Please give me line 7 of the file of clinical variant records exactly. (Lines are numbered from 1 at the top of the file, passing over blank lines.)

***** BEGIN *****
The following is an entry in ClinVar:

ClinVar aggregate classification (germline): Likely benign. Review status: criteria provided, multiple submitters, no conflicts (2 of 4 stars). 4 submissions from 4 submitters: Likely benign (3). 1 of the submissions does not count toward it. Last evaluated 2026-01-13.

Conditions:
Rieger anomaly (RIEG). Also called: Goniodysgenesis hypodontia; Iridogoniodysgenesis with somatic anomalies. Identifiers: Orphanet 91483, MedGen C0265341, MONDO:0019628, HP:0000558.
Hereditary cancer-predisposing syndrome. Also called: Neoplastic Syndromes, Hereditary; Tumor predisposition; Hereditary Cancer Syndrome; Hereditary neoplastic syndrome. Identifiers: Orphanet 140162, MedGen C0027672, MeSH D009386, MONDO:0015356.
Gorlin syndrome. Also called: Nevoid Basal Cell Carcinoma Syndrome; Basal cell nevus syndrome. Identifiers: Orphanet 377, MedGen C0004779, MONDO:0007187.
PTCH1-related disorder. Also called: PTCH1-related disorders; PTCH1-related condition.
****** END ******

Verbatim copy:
PTCH1-related disorder. Also called: PTCH1-related disorders; PTCH1-related condition.